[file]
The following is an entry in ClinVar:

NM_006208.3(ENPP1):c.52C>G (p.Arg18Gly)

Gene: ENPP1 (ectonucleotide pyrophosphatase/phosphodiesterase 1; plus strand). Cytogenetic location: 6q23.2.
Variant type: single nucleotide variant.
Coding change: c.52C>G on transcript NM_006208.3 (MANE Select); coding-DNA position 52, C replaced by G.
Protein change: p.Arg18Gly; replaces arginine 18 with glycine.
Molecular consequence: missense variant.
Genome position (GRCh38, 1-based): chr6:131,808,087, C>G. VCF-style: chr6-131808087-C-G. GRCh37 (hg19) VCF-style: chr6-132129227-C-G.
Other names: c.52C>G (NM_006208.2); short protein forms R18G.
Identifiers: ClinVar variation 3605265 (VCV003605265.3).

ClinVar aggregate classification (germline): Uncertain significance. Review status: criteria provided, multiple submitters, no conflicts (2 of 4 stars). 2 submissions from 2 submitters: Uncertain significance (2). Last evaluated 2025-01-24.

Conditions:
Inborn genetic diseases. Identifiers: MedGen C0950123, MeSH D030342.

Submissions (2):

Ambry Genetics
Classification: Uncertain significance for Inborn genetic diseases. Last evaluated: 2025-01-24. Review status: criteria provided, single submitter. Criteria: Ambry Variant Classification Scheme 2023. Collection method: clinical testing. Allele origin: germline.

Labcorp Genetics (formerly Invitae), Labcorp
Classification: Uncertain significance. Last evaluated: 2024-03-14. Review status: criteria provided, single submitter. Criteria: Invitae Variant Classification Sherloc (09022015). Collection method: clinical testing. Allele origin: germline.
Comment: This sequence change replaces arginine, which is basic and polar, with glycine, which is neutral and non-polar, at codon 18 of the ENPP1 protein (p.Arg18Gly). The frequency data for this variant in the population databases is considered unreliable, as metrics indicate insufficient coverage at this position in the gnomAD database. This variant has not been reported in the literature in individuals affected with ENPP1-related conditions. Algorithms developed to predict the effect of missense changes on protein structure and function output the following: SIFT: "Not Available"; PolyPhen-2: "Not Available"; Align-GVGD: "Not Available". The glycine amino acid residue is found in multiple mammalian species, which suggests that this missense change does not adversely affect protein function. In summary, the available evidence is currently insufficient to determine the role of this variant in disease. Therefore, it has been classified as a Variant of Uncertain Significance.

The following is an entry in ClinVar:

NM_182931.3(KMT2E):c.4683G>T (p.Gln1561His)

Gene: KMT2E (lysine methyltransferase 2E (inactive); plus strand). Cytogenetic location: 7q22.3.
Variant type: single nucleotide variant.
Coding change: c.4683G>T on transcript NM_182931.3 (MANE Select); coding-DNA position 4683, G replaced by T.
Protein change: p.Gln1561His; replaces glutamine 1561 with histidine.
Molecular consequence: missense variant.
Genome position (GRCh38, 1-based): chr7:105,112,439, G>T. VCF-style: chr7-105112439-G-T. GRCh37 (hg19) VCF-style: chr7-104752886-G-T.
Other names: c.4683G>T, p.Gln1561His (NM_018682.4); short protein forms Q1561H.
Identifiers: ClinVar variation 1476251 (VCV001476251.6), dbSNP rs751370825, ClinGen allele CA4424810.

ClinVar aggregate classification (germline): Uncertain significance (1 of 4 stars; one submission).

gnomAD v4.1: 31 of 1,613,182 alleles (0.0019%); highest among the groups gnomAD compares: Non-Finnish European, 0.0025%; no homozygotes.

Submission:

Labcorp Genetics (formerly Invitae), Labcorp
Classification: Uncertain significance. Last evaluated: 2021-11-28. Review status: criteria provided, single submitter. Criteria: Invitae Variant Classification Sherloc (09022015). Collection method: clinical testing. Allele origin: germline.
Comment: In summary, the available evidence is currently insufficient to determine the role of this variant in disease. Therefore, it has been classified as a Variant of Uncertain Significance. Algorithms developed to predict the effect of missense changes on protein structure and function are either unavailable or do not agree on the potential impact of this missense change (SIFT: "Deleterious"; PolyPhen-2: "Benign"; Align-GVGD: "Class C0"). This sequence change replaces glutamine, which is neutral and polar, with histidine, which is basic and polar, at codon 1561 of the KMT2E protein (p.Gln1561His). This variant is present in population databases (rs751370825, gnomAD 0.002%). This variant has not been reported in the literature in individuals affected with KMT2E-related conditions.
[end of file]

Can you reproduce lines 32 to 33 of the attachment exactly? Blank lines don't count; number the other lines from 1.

Submission:

Labcorp Genetics (formerly Invitae), Labcorp